Slow-worms on site

The Urban Wildlife Group have rehomed some slow-worms on their site, so we are likely to see them on the allotments.

These are NOT snakes – they are a type of legless lizard. They are protected under UK law, so please leave them alone

♥♥♥  They eat slugs!  ♥♥♥

Please be aware that they can be poisoned by slug pellets, particularly the metaldehyde type – we sell the less toxic ferric phosphate ones in the shop, which should still be used sparingly.



As the skip we ordered for the work party was mysteriously full to the brim within half a day, we will be having it collected this week and another one delivered to try and meet demand.

The space in this skip costs several hundred pounds, so please use it carefully and wisely –

Pack stuff in carefully – no voids

Only for metals, stone and plastics, for the most part.

No timber – burn it. No organic material – compost it. No soil – it is our most precious resource.

No rubbish from off-site. And please remember there are over 100 EWAA members who might also want to put something in.

No asbestos, plaster board, chemicals. liquids, or noxious substances – we would have to pay penalties.

Workparties this weekend!

Please come and join us for one or both work parties this weekend! We will be tidying the car parks, cutting back brambles, generally sprucing the site up and maybe even clearing out the shop gutters, on Saturday 11th and Sunday 12th from 10-12. Come on either day or both and please bring work gloves, loppers, gloves, saws, spades, and cake to share if you’d like to. We will have tea and coffee to hand. If you bring your children, please be responsible for them at all times!

Committee members will be on hand to direct proceedings.

These are generally fun events where you can work as hard as you like, and a good chance to meet other plotholders. There are tasks for a range of skill levels too, something for everyone.

Federation talk on Companion Planting , 30th November

2017 poster chris bird-1

You are invited to an O&DFAA TALK:


Companion Planting: How does it work?

Ideas to try on your allotment or in the garden


Chris Bird, M. Hort (RHS)

Lecturer in Horticulture

 Sparsholt College, Hampshire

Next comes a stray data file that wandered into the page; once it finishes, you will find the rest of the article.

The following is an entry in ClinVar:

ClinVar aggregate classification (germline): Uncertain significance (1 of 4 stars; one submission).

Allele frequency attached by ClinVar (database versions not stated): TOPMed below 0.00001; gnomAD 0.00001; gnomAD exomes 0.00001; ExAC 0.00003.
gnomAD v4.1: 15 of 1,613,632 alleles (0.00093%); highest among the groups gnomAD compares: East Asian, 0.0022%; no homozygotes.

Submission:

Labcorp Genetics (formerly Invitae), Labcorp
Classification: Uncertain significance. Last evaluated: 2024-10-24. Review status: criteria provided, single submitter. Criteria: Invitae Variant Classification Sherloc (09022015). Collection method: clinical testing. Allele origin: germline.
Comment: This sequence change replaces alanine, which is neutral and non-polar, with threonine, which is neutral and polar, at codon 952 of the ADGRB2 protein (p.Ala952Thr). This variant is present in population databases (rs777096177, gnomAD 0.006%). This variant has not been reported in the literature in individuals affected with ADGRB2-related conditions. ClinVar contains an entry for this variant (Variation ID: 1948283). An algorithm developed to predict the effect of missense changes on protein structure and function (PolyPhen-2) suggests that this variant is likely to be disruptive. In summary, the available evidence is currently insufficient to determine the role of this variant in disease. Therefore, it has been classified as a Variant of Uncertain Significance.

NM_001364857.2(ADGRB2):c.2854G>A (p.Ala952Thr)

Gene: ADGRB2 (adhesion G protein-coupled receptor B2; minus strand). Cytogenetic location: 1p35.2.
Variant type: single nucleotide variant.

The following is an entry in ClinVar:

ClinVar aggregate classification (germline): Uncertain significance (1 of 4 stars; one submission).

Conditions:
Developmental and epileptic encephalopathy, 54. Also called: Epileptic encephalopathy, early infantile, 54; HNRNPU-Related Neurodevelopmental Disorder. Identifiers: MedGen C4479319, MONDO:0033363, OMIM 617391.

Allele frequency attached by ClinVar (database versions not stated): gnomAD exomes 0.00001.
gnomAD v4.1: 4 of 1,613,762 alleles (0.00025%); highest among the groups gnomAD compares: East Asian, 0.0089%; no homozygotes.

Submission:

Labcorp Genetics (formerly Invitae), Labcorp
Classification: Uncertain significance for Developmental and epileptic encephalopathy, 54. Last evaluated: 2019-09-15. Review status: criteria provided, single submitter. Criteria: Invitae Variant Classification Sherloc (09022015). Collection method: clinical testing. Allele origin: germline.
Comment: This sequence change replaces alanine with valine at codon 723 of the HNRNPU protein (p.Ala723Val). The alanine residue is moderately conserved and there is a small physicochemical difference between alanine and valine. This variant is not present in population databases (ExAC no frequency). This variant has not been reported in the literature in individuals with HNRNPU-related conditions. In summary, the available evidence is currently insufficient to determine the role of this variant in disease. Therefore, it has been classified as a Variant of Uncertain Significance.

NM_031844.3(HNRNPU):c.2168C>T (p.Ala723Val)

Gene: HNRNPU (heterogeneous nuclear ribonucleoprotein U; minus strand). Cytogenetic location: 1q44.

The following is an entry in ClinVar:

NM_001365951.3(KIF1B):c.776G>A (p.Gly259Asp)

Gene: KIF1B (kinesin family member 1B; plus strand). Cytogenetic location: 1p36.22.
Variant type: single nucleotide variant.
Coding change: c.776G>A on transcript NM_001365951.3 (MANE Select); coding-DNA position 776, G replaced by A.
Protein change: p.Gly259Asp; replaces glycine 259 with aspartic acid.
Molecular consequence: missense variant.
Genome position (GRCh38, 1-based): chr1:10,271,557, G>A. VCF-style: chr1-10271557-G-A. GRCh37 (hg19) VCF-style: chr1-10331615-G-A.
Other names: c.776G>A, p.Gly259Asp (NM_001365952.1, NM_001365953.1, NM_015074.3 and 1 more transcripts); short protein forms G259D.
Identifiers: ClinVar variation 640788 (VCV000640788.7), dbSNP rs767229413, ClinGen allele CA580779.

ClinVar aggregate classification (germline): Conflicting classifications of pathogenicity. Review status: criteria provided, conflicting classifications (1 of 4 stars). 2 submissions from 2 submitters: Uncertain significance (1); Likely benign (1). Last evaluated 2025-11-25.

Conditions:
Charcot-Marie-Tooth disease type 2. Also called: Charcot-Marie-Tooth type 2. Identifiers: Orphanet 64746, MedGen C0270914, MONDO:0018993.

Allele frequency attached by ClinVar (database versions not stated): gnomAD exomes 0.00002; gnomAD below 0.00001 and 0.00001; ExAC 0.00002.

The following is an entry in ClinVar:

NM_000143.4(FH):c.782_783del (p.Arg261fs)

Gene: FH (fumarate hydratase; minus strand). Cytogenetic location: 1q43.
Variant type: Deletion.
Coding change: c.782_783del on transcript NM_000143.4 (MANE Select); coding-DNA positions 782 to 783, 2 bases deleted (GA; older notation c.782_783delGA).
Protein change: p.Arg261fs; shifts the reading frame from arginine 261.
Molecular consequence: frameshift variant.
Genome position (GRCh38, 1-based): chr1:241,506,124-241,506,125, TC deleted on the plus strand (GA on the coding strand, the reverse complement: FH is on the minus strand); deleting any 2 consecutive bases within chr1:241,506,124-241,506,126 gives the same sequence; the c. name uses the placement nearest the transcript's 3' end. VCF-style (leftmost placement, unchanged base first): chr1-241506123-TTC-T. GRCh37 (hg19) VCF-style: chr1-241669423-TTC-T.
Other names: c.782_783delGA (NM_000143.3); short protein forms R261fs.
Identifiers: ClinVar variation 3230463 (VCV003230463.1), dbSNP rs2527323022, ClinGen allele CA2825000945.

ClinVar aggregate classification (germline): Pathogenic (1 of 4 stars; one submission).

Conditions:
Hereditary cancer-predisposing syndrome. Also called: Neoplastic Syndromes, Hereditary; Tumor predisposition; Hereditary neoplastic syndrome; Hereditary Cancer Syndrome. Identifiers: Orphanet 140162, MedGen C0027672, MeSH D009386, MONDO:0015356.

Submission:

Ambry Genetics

On Thursday 30 November at 7.00pm in West Oxford Community Centre, Botley Road.


 Admission Free                              All welcome



Limited parking available.

Botley Road buses – use  Osney Island stop


Boundary Brook Nature Park – public meeting on 7th November

Boundary Brook Nature Park is in need of a revamp, and we want YOU to be a part of it. The park, adjacent to our allotment site, is a beautiful fenced-in natural area that brings wilderness to the heart of our community. Since 1990, the Oxford Urban Wildlife Group (OUWG) has been in charge of this vital asset.

OUWG invites you to be a part of an energised membership, and will be holding a meeting on November 7 to discuss how to take this park into the future and to link it more closely to the community. The aim is to make it a natural resource for children’s education, a sanctuary for indigenous wildlife conservation and a place of solace and wonderment for visitors of all ages.

A revitalised OUWG committee would hope to accomplish these aims through active membership participation, school visits and regular open days to the public. Come to the Florence Park Community Centre at 7:30 pm on 7 November to hear about our plans and possibly to be a part of this exciting community resource. 


It’s been a good year for apples and pears, quince too. (Not so great for plums and gages due to a couple of very hard late frosts). We will be getting out the apple presses again on 8th October at 2pm by the shop, please bring apples and bottles along, and come and meet your fellow apple lovers.

There are many trees full of fruit on site, and sadly we have to remind you NOT to take fruit from other plots without permission. There are no vacant plots on site, every one is tenanted, and all the fruit belongs to someone. If you find yourself watching with frustration as fruit apparently goes to waste, and you can’t find the plotholder to speak to directly, contact the committee by email or in the shop and we will do our best to speak to them and see if they might be willing to share.

We have had several incidents of people having their fruit stolen in the past, and will be taking any future occurrences very seriously. Our rules state that anyone stealing fruit is liable to eviction from their plot.

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